Alleged individuals did not take care of women’s safety but did the opposite, harming their well-being. Moreover, they did not show ethical conduct and decency, as well as seemed to have no respect for their female colleagues. Finally, as the Department of Defense did not perform a thorough investigation of the incident, it is possible to say that the institution did not take responsibility for its actions fully.
The U.S. Navy and Marine Corps as Human and Natural Systems
The U.S. Navy is an example of the military organizational structure. Command and control are executed through a rank system and several units are managed by commanders of different ranks; officers must obey superiors’ commands. The United States Navy encompasses four main bodies, including the Office of the Chief of Naval Operations, the Shore Establishment, the Office of the Secretary of the Navy, and the operating forces, such as the U.S. Naval Special Warfare Command. The Marine Corps, in their turn, are a separate branch of the Navy. The structure within the department is similar to the one present in the U.S. Navy. It is necessary to mention that although the Marine Corps represents a branch of the Navy, its officers do not report to Navy ones.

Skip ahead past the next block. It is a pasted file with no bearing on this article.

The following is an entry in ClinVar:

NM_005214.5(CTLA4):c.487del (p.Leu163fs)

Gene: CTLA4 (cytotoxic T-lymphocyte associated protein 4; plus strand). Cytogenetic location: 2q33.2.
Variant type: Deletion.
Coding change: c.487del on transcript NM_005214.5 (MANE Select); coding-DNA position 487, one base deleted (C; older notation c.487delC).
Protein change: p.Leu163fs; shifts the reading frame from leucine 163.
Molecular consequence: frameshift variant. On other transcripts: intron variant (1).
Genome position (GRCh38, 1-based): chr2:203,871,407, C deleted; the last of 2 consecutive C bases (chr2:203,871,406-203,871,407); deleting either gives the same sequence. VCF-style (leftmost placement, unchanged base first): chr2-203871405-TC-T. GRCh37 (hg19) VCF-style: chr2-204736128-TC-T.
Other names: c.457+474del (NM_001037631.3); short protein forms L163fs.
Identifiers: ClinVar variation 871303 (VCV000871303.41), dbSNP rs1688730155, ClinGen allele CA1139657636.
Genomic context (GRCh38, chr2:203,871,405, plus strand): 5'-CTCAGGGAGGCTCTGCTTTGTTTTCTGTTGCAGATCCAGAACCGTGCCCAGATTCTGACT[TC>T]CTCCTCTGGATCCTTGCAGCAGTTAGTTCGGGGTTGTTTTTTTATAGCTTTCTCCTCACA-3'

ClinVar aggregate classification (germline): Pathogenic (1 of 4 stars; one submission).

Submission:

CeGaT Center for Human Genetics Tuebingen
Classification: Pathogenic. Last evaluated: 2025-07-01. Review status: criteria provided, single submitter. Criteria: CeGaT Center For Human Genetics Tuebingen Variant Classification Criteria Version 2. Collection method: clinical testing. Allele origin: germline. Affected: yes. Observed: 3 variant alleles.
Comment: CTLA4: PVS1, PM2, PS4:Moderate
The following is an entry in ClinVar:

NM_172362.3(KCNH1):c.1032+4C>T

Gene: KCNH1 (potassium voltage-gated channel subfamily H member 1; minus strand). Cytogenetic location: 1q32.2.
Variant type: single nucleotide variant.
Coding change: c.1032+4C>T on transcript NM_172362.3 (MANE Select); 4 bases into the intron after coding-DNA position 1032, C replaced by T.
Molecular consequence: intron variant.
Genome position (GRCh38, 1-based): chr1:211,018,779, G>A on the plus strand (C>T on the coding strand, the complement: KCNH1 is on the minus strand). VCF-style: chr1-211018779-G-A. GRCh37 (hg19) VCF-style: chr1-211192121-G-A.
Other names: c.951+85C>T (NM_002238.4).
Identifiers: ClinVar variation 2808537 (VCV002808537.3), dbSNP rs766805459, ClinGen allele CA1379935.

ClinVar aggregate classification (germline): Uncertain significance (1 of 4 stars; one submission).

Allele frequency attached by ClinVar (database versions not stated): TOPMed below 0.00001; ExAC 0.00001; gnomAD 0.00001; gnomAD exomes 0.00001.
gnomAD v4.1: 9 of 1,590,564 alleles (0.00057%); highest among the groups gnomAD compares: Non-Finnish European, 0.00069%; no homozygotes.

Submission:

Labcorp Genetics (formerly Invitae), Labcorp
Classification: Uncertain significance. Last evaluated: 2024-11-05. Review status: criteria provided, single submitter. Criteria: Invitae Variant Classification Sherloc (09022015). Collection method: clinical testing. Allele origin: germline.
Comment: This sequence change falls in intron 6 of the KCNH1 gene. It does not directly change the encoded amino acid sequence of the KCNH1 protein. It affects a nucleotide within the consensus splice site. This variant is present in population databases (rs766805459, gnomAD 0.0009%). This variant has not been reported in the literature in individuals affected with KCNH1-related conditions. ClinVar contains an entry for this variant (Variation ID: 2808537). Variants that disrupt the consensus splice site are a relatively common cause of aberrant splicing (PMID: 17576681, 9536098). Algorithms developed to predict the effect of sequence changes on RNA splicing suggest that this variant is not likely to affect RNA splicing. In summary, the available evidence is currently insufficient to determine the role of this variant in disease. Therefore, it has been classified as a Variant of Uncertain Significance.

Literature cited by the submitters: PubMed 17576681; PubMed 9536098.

The relationships within the departments prohibit fraternization. While an appropriate social interaction between officers and enlisted members is encouraged, intimate personal relationships between them are not allowed (“Fraternization,” n.d.). It is possible to say that the Navy and its branch strives to perceive the respect for authority, which is considered an integral part of its ability to achieve the military mission. Preferential treatment and favoritism are also prohibited; officers and enlisted members are advised to maintain solely senior-subordinate relationships (“Fraternization,” n.d.). Seniors are expected to identify and prevent inappropriate relationships.